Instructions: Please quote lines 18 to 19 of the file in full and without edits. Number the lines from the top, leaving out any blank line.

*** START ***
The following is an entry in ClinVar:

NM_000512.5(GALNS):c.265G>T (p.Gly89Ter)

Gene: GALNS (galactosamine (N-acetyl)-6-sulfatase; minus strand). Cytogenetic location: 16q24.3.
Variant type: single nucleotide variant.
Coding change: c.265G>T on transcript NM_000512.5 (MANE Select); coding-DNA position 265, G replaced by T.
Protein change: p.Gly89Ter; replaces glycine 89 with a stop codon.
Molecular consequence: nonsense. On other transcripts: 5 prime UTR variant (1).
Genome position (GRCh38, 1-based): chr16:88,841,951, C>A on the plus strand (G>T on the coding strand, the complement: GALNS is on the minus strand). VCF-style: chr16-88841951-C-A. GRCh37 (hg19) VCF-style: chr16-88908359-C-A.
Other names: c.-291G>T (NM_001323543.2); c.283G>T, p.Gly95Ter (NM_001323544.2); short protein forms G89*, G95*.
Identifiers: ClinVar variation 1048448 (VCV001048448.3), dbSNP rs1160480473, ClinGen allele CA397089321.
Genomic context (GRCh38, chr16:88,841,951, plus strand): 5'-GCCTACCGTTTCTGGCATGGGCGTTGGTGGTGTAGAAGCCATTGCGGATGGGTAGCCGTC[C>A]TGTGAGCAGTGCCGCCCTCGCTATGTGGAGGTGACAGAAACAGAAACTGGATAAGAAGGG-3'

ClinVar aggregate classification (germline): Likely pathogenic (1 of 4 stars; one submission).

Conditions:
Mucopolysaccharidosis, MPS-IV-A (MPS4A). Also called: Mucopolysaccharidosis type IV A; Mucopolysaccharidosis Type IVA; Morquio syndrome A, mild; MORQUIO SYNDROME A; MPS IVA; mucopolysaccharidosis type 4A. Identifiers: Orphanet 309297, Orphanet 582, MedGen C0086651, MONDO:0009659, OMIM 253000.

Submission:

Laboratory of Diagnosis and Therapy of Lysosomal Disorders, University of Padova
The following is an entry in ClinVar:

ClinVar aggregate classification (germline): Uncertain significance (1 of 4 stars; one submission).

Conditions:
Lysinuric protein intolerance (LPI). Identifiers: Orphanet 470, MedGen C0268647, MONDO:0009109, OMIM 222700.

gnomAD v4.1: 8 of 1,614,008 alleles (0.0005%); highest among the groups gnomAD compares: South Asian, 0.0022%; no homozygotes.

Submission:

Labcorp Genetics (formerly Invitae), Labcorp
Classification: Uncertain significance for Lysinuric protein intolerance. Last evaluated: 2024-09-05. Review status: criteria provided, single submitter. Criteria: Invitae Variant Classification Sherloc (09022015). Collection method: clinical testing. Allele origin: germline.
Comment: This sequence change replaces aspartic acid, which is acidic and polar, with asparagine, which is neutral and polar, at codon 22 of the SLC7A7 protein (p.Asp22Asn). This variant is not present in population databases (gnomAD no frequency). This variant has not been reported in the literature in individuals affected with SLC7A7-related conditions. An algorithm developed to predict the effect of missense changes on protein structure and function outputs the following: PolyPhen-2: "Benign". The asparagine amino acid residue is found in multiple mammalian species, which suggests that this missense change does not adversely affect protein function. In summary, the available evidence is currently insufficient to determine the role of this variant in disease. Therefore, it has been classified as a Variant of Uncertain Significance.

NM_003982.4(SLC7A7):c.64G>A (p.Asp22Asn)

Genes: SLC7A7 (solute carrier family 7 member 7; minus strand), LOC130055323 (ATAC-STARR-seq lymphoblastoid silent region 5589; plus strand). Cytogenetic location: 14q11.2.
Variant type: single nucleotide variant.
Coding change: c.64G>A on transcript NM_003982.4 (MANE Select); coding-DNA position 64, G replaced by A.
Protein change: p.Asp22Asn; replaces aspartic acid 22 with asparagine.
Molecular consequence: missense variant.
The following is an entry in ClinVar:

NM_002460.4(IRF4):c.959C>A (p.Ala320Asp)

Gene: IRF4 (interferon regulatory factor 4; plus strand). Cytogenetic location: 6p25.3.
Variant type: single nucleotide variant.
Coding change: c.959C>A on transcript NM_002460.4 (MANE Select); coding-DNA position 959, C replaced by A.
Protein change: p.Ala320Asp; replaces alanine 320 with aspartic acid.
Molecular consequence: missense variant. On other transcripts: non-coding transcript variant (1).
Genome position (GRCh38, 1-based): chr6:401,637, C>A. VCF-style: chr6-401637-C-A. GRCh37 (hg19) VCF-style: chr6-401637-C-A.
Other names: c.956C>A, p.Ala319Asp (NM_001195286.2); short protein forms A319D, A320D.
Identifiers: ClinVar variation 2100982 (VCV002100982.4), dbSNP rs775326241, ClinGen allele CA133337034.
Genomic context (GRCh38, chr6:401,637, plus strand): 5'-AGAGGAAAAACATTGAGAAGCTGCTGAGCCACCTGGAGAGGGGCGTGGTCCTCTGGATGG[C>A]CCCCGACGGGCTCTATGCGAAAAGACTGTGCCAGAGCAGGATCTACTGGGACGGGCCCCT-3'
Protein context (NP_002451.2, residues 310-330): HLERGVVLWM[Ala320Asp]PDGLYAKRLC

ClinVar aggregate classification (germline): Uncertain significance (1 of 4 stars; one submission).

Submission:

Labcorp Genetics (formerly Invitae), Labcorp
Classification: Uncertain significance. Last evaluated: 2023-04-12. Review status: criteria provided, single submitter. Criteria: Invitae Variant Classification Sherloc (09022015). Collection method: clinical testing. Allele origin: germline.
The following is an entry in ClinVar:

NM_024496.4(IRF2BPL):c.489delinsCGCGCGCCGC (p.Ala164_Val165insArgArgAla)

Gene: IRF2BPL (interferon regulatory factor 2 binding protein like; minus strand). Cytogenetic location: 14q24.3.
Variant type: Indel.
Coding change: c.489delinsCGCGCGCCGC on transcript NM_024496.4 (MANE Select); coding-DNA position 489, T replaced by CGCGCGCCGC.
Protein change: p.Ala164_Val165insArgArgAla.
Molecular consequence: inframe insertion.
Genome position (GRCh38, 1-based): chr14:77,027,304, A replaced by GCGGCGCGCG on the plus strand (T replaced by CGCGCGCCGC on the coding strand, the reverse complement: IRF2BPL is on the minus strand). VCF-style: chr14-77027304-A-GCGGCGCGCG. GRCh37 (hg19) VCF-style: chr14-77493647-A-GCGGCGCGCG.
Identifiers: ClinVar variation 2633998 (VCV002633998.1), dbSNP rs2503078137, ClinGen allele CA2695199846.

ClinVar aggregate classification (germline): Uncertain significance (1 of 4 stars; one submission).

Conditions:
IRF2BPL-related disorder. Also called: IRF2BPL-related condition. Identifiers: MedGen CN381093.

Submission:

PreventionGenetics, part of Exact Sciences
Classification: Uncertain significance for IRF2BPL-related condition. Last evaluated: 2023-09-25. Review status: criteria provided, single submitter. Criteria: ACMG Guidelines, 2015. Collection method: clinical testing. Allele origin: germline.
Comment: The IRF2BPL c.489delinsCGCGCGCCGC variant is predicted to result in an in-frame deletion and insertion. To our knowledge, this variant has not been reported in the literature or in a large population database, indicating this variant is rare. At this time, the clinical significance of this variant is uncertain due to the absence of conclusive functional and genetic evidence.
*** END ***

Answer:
ClinVar aggregate classification (germline): Uncertain significance (1 of 4 stars; one submission).

Conditions: